The ACT has reported a new coronavirus case for the first time in almost a month.
The confirmed case is a returned diplomat currently in quarantine. Two close contacts are also in quarantine.
Chief health officer Kerryn Coleman said the case was a low risk to the community.
"The diplomat travelled with his wife and there was a driver who drove them from the airport to the ACT, both [close contacts] are and will continue to be in quarantine," she said.
The man in his 30s arrived at Sydney International Airport on November 15 before he travelled to Canberra where he has remained in isolation.
Health Minister Rachel Stephen-Smith has also announced the ACT will remain in a public health emergency until February, as the country continues to grapple with the pandemic.
"The public health emergency declaration empowers the chief health officer to make directions and make decisions to protect Canberrans in the face of this global pandemic," Ms Stephen-Smith said.
It is the first time in 26 days a coronavirus case has been detected in Canberra, with the city marking almost three weeks without an active case.
It is the third diplomat to test positive to the virus in the ACT.
Diplomats are exempt from hotel quarantine as Australia is required to provide them freedom of movement and travel under the Vienna Convention. Diplomats are not required to isolate in a hotel but are advised to do so at home.
The news came days after health officials began screening flights from Adelaide as a cluster in the city's north continues to grow.
As of Tuesday evening seven passengers had been tested for COVID-19 and sent into isolation in the ACT as a precaution.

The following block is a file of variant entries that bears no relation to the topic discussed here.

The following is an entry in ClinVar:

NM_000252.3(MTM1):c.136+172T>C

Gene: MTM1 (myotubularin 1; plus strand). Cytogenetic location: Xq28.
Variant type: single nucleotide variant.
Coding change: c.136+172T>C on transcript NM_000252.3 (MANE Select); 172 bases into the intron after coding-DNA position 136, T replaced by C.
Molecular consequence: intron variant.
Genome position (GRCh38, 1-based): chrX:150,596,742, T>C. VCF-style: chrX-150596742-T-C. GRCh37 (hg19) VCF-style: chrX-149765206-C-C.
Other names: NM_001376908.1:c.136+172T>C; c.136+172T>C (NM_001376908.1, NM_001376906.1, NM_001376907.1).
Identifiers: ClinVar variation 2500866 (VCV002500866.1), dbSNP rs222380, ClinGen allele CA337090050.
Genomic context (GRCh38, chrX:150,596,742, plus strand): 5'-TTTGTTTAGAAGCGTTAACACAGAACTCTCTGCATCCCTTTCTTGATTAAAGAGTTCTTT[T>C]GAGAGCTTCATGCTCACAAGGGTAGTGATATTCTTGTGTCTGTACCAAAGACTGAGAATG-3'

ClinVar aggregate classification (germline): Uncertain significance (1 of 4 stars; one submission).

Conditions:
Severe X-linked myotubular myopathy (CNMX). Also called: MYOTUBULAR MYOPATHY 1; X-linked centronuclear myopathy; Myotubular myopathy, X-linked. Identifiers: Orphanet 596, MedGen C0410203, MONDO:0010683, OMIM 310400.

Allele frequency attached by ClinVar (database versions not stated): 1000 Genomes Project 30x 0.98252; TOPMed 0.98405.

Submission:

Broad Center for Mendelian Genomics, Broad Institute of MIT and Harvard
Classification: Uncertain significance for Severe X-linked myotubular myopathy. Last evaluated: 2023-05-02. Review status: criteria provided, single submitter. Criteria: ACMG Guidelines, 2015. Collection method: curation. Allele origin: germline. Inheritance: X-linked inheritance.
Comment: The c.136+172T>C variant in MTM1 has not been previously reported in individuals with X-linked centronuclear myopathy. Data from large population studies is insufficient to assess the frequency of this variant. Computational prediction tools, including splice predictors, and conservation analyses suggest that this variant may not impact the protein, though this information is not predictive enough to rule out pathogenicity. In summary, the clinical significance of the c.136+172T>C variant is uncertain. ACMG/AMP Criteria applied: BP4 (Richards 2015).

Dr Coleman said the roadmap out of COVID-19 restrictions which was planned to be released next Friday will be delayed as the impact of the South Australian outbreak on the ACT needs to be better understood.
"This becomes very challenging for us as a community," she said.
"We have to work out what level of restrictions with business and community will enable us to live with a COVID safe normal moving forward and still be able to adequately and appropriately respond and dampen down outbreaks when they occur.
"We have and will continue to take a cautious and measured approach to ensure we keep the community as safe as possible moving forward."
NSW Premier Gladys Berejiklian has followed the ACT in advising residents to avoid non-essential travel to South Australia as the Parafield cluster grew to 20 cases.
Ms Stephen-Smith urged anyone who had been to South Australia in the past two-weeks to monitor the state's health advice.
"Until there is a vaccine available, we will be living with COVID-19," she said.
"We all need to take responsibility for that.
"I'm sure the South Australian situation has reminded people that everybody has a role to play, keeping up those good habits we've built up and being a little bit patient in terms of the restrictions that are still in place.
"We are doing very very well in the ACT but we don't want to put that at risk by becoming complacent."
There have been 115 infections in the capital. Three people have died and 111 people have recovered.
Almost 115,000 tests have been conducted including 729 in the past 24 hours.
More to come.